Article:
The directors were fearless about portraying the realities of death, but my favorites also brought beauty out with the severity, side by side, the contrast making the story even more poignant. In my stories, I want to have both sides of life, rather than bathing solely in the hearts and flowers, or in the dark corners. Contrast adds tension and always seems to peel away the veneer of the urge to either protect the reader, or remain in the utter darkness permanently. Next week will be part two, hair and makeup and what they taught me about dancing with the Oscars.

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For more information, check the Oscars links here.

Turning Up The Fun Meter In Your Life

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Part three of the Stress Knock-Out Series

You’re still juggling a lot and need another route to de-stress rather than watching the television or eating something you shouldn’t. To find that smile again, try turning up the fun-meter in your life.

Sometimes it’s okay to completely alter your personality for a day and push pause on the responsibilities, even if only for a short while. You can totally reset the gauges that measure stress and healthfulness in your life with setting out a path to have more fun.

Kids don’t mind asking for it, so why, when we grow up, do we suddenly forget to include fun in our daily agenda?

Here’s some great ideas to amp up the fun in your life:

  1. Get out of your comfort zone. I mean, it’s time to dial in some ridiculous. I have writing friends that dye the end of their hair different colors to feel like their main characters. I know others that visit different doughnut shops and rate the products. Another friend hosts American Girl parties for her daughters. Press the edge a bit and find a new avenue of joy.
  2. Get ridiculous. To venture into the ridiculous, you’ll need to pull the ripcord on being completely safe. You may need to don a tiara or let your kitchen get covered in ingredients that will bring a smile to a weary neighbor or friends. In our family, we try to plan quarterly outings to museums to learn some thing new about art or culture. Whether it’s riding a roller coaster or something else that tickles your inner child, get it out and wear that crazy hat or play a childish tune on the piano.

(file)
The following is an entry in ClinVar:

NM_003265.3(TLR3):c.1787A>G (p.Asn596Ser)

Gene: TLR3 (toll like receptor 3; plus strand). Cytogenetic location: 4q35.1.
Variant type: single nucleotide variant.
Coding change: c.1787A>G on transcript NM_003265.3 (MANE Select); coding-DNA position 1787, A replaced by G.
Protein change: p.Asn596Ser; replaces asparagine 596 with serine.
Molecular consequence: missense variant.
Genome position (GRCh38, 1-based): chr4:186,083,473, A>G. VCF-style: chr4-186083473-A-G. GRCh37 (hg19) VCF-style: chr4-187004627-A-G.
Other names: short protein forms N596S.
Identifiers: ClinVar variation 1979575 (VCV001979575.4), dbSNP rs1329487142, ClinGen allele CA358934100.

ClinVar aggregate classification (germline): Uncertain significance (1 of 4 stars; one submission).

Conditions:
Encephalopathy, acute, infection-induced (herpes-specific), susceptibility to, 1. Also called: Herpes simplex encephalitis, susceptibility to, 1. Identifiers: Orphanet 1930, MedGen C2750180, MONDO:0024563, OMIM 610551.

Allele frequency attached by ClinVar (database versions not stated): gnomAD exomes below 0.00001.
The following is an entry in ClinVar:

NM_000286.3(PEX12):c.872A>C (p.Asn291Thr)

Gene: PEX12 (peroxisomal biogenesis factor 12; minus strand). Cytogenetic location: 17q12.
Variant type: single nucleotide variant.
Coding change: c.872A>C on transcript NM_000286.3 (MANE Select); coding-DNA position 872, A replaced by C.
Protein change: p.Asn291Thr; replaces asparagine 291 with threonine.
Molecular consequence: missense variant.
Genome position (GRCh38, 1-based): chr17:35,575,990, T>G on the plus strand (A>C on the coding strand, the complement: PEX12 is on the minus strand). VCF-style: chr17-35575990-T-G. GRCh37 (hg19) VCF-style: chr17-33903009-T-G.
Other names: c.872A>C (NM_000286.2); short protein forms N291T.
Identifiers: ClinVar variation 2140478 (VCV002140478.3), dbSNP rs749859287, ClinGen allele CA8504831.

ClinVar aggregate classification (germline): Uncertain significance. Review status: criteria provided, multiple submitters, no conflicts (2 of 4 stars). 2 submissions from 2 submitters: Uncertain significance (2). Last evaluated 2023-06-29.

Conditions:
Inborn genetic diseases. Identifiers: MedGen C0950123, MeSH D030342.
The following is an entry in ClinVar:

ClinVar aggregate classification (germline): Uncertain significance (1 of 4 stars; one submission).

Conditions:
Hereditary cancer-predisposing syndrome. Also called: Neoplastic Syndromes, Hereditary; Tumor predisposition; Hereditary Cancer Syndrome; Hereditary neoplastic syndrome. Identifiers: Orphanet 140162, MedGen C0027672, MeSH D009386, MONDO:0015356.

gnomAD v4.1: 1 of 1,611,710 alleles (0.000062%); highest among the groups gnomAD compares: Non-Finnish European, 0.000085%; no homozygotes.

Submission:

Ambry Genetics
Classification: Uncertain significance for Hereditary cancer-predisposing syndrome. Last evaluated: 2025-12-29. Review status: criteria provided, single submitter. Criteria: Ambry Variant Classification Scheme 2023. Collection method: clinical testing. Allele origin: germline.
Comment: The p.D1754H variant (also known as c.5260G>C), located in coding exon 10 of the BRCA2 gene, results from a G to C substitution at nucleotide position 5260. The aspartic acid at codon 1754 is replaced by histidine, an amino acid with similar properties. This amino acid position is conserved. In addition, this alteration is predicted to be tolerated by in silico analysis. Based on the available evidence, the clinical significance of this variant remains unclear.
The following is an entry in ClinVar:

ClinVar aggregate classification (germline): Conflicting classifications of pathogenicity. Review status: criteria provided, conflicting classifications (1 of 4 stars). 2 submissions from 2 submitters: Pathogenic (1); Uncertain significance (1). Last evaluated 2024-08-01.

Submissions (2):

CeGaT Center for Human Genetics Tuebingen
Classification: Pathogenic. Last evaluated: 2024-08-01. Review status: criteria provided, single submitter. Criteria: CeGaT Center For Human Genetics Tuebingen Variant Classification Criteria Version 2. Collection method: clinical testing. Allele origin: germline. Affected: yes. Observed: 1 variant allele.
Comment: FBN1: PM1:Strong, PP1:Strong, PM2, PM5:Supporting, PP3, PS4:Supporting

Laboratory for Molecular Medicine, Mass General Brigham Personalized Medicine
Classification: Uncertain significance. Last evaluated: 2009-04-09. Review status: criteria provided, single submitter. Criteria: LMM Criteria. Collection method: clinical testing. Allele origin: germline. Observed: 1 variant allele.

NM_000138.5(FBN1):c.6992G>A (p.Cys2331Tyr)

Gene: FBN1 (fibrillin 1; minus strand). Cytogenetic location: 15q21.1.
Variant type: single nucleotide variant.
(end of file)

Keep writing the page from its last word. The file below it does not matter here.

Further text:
3. Get messy. Yep, it’s time to pull out the paints or whatever you enjoyed as a child. I’ve recently started painting again and really, whether or not anyone ever sees my work, just mixing the colors is a lot of fun for me. My kids notice the change in me, too, and want to paint together. I also recently got some bubbles on sale at the store. I’m waiting for that dull afternoon to pull them out and get everyone laughing. Whether it’s at the gardening store, or taking a class, invest in creativity to help amp up the sanity in your life.
  4. Get down low. Like the song, “Say, Geronimo!” you may need to jump into something new. If you have little ones get down on the floor and play games with them. Pull out old board games or cards and revive the fun of the past. Invite some friends over for appetizers and pull out the games. I love seeing different aspects of personalities come alive in this context. It uses a different part of the brain and helps me loosen up a bit, too.
  5. Get musical. Whether it’s putting on music in your home or ordering a soundtrack to a fun movie you’ve enjoyed, music can lift your spirits right away. Recently we took our boys to the symphony and they loved the upbeat jazz tunes too. Music is attainable for everyone and ushes in a renewed perspective with a new tune.

 

Hope these tips will inspire new thoughts about having more fun this week! Let me know what worked for you, too!

For more tips about reducing stress, try these posts here:

10 Stress Knock-Outs For The New Year

Magic Potions

Give, Pray, Laugh

Image courtesy of coward_lion at FreeDigitalPhotos.net.